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Old 2nd August 2022, 05:36 PM   #321
Steersman
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Originally Posted by porch View Post
You are the one who has been pumping your definition of male and female by the strict criteria of gamete production. I am pointing out that your exclusion of vasectomized persons from the male category is inconsistent with your own definition.
Not at all. How do you reach that conclusion?

I've said explicitly - dozens of times - that the definitions stipulate that "reproductive function" - based on being able to deliver gametes of one kind or the other to the "production floor" - is the sine qua non of category membership.

Just creating gametes without being able to actually reproduce isn't sufficient; if an individual is unable to reproduce then - regardless of the reason - they are, ipso facto, sexless.

Look closely at the definition for "male" for example:

Quote:
Of or denoting the sex that produces gametes, especially spermatozoa, with which a female may be fertilized or inseminated to produce offspring.
https://www.lexico.com/definition/male

A vasectomee doesn't HAVE any sperm "with which a female may be fertilized". Ergo, sexless. Q.E.D.
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Old 2nd August 2022, 06:01 PM   #322
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Originally Posted by Steersman View Post
Not at all. How do you reach that conclusion?

I've said explicitly - dozens of times - that the definitions stipulate that "reproductive function" - based on being able to deliver gametes of one kind or the other to the "production floor" - is the sine qua non of category membership.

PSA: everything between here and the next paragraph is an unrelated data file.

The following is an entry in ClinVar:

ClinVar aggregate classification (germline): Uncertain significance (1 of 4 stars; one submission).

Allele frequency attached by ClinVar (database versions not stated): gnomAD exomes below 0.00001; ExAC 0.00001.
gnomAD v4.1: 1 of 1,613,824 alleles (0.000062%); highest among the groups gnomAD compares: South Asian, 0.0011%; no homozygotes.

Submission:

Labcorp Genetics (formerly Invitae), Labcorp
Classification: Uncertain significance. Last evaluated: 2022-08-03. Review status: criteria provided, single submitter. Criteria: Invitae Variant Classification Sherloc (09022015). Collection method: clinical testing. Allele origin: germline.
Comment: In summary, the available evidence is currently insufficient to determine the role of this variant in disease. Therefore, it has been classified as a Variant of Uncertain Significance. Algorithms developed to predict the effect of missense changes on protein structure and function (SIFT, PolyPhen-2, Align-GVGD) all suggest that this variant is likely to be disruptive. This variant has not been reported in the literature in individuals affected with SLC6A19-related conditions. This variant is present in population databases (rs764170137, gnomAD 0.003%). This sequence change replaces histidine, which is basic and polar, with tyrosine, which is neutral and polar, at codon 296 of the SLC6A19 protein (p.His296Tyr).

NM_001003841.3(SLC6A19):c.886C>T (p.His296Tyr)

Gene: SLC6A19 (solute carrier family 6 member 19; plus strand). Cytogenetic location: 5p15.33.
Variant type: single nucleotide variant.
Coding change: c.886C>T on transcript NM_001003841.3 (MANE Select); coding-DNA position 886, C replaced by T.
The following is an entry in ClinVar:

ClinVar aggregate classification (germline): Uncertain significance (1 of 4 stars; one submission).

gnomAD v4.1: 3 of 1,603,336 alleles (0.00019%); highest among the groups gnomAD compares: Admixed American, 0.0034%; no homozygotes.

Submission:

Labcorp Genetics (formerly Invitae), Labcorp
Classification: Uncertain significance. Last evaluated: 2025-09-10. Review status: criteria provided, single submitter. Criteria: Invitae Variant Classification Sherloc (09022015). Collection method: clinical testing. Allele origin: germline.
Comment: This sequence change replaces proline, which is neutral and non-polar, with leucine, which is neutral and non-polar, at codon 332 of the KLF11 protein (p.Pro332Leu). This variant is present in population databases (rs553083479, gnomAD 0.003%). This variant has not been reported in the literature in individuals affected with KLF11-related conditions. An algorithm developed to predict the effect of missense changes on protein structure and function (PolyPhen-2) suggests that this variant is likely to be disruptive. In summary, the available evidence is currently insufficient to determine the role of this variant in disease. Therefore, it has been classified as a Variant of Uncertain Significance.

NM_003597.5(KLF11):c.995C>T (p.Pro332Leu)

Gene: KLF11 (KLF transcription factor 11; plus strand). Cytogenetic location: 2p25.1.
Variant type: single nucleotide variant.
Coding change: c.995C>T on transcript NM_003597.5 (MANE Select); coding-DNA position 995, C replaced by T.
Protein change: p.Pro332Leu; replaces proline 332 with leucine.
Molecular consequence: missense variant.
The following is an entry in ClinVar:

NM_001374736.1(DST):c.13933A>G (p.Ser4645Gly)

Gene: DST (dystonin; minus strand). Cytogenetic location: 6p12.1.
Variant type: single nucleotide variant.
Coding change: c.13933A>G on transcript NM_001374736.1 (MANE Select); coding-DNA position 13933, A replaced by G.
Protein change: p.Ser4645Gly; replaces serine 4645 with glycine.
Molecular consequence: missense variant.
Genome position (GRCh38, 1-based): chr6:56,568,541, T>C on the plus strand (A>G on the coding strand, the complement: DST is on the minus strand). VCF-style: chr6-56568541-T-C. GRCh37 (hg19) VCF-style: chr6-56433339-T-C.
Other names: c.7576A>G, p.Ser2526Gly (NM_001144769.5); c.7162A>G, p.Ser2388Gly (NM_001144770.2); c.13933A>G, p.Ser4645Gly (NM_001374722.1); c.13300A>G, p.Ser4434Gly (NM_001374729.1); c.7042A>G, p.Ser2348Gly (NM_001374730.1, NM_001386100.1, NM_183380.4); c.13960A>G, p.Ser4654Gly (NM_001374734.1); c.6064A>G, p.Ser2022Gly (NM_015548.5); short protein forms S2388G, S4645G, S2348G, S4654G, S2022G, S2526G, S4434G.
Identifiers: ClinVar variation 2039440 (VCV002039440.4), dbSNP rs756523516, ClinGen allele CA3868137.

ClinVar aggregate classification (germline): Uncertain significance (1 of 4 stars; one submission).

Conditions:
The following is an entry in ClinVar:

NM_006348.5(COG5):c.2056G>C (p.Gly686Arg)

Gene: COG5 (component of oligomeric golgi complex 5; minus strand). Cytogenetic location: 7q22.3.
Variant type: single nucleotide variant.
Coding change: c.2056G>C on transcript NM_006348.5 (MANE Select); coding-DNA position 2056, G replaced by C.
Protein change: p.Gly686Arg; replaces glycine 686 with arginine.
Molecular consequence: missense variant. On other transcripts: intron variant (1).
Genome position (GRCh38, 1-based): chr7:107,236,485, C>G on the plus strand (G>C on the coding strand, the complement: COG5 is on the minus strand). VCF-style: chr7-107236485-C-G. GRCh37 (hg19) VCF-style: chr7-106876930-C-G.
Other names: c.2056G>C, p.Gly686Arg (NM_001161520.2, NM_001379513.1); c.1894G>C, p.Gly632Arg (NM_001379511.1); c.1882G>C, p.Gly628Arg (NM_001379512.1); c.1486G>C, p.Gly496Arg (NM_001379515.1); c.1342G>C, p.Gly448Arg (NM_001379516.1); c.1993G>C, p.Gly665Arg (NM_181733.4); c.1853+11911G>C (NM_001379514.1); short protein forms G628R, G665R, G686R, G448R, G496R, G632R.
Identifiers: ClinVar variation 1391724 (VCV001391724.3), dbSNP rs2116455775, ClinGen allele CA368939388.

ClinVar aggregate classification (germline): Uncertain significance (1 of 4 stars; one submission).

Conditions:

Where is that sine qua non spelled out as such? An automobile factory is still an automobile factory, even after it's shut down, has the power turned off, and all the machinery is rusting or scavenged. It doesn't suddenly become indistinguishable from a pet food production plant. Even if the pet food plant is shut down, it doesn't become indistinguishable to a shut down car factory. It's still a shut down pet food plant.

There are two distinct, binary sets of machinery. Almost everyone gets one set or the other. For most people, the set they get becomes functional at some point, and stops being functional at some later point. For some people, the set they get is incomplete, or malfunctions, or otherwise never quite becomes fully functional. For none of these people is there any mystery at all which of the two sets of machinery they're getting - functional or not. There's no mystery at all if they're male or female - functional or not. None of your absurd and disingenuous gamesmanship with definitions makes any of this mysterious to anyone.

Rarely some people end up with bits and pieces from each of the two binary sets of machinery. Often, one or the other set is still functional. Often, neither set is functional. I believe once in recorded medical history have both sets been observed to be functional. For people who have bits and pieces of both sets of machinery, there may perhaps be some mystery as to whether they're male or female. That's about it.

It's about which of the two sexual development pathways your genes place you on, not about whether that pathway actually develops to fruition at some point, or remains eternally operational.
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Old 2nd August 2022, 06:11 PM   #323
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Originally Posted by Steersman View Post
Not at all. How do you reach that conclusion?

I've said explicitly - dozens of times - that the definitions stipulate that "reproductive function" - based on being able to deliver gametes of one kind or the other to the "production floor" - is the sine qua non of category membership.

Just creating gametes without being able to actually reproduce isn't sufficient; if an individual is unable to reproduce then - regardless of the reason - they are, ipso facto, sexless.